Pubdate: Fri, 17 Nov 2006
Source: Stratford City Gazette, The (CN ON)
Copyright: 2006 Stratford City Gazette
Author: Russell Barth


Re Street drug use is risky, Column, Nov. 10

Anyone who buys drugs from the street deserves what they get. You
wouldn't buy food off of some creepy hobo, so why would you buy
home-made chemicals from them?

But when one considers that junk food will kill many times more
Canadians than all illegal drugs combined, it is difficult to think of
them as the plague that they have been hyped into.

The thing that makes street drugs risky is prohibition. In a climate
of regulation, drugs like meth would be no more dangerous than
alcohol. In the 1800s (a period of time that social conservatives like
to point to as "the good old days"), heroin, cocaine, and a wide
assortment of drugs were available to anyone.

Prohibition is causing more problems than the drugs themselves ever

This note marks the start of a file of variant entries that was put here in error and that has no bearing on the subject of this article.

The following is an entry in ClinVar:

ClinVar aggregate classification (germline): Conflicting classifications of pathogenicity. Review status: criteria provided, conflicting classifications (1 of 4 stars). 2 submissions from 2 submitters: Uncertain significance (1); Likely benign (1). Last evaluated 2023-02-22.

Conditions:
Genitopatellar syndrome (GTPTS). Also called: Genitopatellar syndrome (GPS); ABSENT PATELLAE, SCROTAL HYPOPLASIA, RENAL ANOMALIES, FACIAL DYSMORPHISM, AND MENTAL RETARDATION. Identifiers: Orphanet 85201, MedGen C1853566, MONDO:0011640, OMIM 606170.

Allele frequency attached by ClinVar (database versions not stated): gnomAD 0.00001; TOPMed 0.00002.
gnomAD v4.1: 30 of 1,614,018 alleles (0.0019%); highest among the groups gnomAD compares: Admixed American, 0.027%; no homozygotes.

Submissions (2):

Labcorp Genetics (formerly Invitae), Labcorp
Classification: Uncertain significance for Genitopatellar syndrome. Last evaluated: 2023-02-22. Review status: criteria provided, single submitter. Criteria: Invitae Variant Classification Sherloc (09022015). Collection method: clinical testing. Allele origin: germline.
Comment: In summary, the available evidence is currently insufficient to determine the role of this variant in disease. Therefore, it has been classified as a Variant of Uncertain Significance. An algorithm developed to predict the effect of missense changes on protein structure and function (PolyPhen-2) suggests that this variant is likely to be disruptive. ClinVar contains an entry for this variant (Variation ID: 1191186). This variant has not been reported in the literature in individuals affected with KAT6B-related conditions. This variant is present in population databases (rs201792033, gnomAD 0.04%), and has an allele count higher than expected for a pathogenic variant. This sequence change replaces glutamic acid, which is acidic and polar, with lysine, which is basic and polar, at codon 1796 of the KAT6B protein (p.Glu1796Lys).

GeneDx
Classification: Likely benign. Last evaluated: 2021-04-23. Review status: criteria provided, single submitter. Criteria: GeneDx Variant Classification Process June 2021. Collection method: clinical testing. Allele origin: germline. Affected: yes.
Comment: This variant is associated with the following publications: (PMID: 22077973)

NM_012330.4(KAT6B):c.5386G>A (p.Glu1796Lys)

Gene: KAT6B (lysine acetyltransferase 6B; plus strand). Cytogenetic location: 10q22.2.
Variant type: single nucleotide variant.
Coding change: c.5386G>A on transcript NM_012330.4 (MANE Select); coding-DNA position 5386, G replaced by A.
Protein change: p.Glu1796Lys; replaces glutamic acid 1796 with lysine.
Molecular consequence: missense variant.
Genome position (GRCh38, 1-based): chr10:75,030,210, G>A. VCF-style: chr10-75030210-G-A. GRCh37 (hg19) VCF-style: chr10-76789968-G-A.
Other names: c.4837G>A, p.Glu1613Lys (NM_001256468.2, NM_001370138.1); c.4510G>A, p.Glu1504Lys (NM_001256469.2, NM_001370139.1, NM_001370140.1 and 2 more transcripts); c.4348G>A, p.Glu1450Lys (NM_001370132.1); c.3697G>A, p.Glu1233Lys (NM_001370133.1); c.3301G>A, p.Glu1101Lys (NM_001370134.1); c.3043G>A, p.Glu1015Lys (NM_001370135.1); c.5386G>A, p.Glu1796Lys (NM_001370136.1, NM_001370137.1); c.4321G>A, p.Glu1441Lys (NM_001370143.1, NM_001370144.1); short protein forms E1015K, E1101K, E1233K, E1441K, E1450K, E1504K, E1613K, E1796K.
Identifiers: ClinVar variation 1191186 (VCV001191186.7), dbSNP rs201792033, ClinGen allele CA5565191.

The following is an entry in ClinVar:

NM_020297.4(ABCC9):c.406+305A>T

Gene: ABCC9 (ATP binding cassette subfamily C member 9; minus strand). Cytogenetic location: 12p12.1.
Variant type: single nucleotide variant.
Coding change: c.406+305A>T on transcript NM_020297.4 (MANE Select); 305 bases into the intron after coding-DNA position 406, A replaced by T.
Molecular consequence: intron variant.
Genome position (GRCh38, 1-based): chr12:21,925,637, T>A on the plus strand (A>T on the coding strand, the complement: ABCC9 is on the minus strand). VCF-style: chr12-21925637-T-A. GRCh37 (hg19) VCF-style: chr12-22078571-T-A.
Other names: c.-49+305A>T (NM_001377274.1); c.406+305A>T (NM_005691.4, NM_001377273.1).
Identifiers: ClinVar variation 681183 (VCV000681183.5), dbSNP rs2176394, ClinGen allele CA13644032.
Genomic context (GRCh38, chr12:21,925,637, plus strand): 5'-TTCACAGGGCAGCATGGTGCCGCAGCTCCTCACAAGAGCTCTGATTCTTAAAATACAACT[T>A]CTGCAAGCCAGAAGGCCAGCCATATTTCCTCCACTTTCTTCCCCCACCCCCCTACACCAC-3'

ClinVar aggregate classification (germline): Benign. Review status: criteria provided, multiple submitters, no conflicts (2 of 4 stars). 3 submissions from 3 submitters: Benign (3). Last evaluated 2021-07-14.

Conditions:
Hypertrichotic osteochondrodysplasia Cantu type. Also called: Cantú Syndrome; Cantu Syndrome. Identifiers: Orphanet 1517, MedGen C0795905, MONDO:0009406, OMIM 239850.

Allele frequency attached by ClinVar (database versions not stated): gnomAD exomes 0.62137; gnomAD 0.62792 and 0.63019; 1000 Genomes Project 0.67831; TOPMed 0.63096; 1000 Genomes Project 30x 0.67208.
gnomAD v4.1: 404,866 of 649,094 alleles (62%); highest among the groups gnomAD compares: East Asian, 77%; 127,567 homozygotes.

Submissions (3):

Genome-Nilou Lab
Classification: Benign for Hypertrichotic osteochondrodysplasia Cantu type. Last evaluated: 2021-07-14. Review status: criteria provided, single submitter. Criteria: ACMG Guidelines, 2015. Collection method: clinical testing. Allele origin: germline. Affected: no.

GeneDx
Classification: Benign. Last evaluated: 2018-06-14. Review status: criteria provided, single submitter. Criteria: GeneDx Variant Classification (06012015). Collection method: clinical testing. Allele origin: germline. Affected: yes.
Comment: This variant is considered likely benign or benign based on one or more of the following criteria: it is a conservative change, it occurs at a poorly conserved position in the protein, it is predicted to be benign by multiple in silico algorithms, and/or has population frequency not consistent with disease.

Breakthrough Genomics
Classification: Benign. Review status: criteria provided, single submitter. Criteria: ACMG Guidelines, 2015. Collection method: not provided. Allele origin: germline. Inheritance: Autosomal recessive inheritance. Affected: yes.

could. This is not an opinion, it is a scientifically and historically
proven fact.

In the last century, kids were going blind from moonshine, gangsters
got rich and powerful, and government and political corruption was the
norm. Mothers, grandmothers, and teachers called for the repeal of
prohibition - not the alcoholics, speakeasy owners, or distillers.

Today we have the same problems with drugs. The sensible answer is
regulation, but churches, government, police, and many in the media
still seem to think that prohibition will work - somehow - if we
"believe" in it enough. It leads me to wonder exactly who or what they
are trying to protect.

Russell Barth,

Federal Medical Marijuana Licence Holder,

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